Magical realism is a genre supposedly of Latin American origin where the enchantment of magical concepts is incorporated with realistic ideals. It is a genre in which magic and reality are not two separate and autonomous types of literature. Instead, the two seemingly conflicting writing styles are merged to make a unique and unwonted, yet familiar style of literary work.
Various magical ideas ranging from flying carpets to floating up into the heavens are inputted into the daily lives of the Buendías as well as those who they interact with in Gabriel García Márquez’s book One Hundred Years of Solitude. It is not unusual to encounter the supernatural in this novel. Neither is it uncommon to find people, and even animals losing their sanity over what to us may seem like something not worthy of even bothering about. However, Macondo, along with the Buendías, does not lose its sense of reality in such a way that the town and its people retain their earthiness despite all of the unrealistic happenings in the story.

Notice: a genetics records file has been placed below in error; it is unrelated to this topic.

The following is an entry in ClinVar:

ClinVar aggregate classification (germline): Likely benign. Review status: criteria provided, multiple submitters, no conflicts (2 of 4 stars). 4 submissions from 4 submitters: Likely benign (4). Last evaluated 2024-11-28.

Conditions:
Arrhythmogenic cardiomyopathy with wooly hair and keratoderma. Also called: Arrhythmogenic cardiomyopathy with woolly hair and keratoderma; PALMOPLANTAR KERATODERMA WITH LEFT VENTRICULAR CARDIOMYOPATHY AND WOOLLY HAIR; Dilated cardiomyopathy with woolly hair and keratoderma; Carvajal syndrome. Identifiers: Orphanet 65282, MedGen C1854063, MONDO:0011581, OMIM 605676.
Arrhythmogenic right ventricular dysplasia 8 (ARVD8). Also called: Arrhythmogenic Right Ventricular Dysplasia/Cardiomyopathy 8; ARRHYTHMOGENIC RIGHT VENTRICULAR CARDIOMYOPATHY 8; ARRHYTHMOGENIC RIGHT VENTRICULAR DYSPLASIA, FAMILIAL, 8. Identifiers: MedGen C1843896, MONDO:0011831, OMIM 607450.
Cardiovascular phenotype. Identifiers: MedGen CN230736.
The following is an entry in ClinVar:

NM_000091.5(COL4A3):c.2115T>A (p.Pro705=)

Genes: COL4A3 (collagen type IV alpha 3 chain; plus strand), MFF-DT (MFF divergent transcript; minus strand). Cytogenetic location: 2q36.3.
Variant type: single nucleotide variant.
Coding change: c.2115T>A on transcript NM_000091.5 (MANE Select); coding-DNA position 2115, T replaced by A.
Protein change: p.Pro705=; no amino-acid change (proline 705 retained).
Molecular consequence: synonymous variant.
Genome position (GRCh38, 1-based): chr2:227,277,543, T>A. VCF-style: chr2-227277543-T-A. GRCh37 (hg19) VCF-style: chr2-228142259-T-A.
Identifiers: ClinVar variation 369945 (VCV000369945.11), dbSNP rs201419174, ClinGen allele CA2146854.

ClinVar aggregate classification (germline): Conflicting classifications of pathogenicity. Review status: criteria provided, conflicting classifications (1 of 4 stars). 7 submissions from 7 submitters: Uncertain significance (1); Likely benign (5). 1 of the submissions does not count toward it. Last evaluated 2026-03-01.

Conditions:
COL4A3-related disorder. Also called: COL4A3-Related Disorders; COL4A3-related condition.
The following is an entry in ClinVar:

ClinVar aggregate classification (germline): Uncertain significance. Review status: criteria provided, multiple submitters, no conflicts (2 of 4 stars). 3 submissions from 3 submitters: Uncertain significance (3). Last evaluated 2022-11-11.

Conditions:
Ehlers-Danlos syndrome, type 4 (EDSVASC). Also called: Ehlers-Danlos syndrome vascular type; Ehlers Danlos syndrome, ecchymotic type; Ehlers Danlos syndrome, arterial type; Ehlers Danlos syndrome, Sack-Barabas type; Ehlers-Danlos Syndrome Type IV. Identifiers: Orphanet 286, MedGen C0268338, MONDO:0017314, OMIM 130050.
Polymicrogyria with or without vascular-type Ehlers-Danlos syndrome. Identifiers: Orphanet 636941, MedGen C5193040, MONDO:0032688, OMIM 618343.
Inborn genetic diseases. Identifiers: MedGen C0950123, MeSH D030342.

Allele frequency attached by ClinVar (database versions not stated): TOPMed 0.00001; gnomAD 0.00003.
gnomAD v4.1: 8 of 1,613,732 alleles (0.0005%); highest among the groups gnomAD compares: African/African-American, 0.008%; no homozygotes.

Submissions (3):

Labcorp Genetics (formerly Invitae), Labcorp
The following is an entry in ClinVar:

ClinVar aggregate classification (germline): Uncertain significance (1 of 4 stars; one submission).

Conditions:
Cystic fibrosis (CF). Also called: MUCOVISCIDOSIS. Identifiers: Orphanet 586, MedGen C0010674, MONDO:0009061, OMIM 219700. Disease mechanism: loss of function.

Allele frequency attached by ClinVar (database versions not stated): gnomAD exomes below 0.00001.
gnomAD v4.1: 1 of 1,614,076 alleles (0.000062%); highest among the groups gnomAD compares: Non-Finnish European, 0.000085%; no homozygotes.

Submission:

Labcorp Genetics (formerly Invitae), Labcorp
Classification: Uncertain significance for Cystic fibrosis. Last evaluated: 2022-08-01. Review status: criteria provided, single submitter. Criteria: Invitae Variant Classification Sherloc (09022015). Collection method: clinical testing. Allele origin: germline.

García Márquez starts off his novel with a flashback of the time when the town of Macondo was still young. Gypsies, who are generally considered to be a magical people, annually return to this town to show its few citizens their inventions. They bring in items such as metal ingots that attract metallic items unseen for a period of time. Unheard of to the very first citizens of the town of Macondo, it was definitely and invention that did not cease, but instead increased their curiosity. Nowadays, however, it is known that these two metal ingots were magnets. Still in the very first chapter of One Hundred Years of Solitude, a boy by the name of Aureliano is born to Úrsula Iguarán and José Arcadio Buendía. He is the first person to be born in Macondo. Aureliano is said to have wept while he was still in his mother’s womb, and he is also said to have been born with his eyes open. Babies cannot really cry whilst still in their mothers’ womb. Babies...
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